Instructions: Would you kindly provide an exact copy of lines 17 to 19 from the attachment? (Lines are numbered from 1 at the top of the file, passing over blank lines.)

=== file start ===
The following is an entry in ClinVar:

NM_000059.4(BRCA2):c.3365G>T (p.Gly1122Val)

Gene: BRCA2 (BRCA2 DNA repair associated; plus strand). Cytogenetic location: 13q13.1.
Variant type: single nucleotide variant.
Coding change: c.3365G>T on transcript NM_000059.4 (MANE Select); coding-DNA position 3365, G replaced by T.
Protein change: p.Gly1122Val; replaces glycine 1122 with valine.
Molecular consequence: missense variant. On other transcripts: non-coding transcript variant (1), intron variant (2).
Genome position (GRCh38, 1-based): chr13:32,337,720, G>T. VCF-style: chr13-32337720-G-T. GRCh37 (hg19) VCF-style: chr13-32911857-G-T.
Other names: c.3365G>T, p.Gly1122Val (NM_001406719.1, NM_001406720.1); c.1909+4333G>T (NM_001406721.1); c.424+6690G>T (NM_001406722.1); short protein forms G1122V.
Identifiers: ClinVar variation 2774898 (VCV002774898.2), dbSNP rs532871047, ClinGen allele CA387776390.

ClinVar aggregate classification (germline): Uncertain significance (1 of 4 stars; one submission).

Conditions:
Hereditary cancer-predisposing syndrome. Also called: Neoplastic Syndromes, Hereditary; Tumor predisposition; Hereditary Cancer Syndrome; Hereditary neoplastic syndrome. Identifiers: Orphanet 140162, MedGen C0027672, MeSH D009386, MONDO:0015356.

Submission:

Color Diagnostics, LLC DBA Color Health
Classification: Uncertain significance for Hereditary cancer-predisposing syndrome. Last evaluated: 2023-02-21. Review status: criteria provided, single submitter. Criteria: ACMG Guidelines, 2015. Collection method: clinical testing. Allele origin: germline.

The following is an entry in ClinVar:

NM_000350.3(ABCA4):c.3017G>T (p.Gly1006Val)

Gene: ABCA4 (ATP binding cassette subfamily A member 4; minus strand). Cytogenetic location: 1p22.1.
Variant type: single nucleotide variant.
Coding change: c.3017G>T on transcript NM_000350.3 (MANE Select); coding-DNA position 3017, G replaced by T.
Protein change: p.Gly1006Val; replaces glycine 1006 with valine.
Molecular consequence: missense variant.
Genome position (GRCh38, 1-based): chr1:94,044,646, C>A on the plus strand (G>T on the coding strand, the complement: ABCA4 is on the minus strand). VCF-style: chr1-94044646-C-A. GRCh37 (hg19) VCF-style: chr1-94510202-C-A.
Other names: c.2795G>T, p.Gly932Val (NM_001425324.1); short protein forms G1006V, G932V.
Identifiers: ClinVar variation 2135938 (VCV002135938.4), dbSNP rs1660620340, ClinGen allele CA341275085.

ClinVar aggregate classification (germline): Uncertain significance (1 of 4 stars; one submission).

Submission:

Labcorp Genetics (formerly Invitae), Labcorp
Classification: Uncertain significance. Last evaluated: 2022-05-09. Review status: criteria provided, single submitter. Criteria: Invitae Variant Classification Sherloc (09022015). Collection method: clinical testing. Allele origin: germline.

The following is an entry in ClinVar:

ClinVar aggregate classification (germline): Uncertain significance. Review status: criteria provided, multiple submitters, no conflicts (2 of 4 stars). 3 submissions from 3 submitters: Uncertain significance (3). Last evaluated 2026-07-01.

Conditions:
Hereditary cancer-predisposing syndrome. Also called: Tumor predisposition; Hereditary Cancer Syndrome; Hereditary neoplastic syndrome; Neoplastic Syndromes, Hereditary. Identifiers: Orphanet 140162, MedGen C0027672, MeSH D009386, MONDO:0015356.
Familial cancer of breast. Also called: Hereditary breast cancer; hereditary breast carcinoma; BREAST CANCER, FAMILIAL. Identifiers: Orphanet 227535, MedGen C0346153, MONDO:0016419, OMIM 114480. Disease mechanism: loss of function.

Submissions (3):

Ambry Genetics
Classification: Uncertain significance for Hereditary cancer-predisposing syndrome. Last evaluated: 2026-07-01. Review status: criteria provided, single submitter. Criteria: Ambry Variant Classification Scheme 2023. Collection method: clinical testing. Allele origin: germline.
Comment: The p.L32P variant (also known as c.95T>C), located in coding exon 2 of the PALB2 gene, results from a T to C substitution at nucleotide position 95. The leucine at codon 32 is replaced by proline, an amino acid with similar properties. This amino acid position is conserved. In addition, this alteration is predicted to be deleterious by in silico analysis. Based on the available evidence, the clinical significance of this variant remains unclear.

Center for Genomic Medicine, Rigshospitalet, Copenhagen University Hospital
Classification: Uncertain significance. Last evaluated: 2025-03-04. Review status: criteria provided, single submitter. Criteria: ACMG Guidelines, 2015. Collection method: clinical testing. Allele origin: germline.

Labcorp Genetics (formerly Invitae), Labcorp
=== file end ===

The following is an entry in ClinVar:

NM_000350.3(ABCA4):c.3017G>T (p.Gly1006Val)

Gene: ABCA4 (ATP binding cassette subfamily A member 4; minus strand). Cytogenetic location: 1p22.1.